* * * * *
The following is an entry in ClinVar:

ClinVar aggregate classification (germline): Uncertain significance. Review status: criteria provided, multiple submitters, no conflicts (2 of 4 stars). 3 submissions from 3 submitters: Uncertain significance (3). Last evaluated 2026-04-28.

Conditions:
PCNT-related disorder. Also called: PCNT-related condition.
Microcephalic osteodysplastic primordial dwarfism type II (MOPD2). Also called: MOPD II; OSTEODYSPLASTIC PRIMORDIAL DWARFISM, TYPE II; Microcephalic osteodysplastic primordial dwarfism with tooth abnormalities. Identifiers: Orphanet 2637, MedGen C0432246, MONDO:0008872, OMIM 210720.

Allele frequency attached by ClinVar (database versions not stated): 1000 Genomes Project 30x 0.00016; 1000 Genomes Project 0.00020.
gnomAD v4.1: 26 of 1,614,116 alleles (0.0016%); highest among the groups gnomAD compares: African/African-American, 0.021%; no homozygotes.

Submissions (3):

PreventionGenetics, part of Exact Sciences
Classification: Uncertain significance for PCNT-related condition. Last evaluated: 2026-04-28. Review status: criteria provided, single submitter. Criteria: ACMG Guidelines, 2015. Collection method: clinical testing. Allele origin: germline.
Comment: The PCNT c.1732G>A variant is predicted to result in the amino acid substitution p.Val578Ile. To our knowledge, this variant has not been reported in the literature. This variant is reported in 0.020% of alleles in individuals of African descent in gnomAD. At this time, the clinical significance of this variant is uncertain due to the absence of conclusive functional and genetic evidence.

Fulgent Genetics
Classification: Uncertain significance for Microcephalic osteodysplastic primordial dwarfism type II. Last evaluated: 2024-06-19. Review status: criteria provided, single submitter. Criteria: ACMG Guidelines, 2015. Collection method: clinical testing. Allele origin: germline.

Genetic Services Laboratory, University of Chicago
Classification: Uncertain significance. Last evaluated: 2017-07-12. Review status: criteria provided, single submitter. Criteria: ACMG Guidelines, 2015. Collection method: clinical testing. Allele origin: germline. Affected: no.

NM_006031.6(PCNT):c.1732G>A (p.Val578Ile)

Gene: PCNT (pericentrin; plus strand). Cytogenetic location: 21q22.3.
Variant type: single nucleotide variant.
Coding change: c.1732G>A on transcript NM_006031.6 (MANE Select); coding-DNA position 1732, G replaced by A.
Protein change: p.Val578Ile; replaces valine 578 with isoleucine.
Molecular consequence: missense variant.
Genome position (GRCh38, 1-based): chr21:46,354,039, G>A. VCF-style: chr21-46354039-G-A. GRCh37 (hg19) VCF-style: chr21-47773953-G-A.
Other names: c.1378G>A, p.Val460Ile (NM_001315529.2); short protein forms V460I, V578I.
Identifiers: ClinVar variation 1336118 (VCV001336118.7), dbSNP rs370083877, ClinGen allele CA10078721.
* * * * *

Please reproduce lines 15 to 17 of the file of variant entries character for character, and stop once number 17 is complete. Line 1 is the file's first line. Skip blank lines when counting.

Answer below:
Classification: Uncertain significance. Last evaluated: 2017-07-12. Review status: criteria provided, single submitter. Criteria: ACMG Guidelines, 2015. Collection method: clinical testing. Allele origin: germline. Affected: no.

NM_006031.6(PCNT):c.1732G>A (p.Val578Ile)

Gene: PCNT (pericentrin; plus strand). Cytogenetic location: 21q22.3.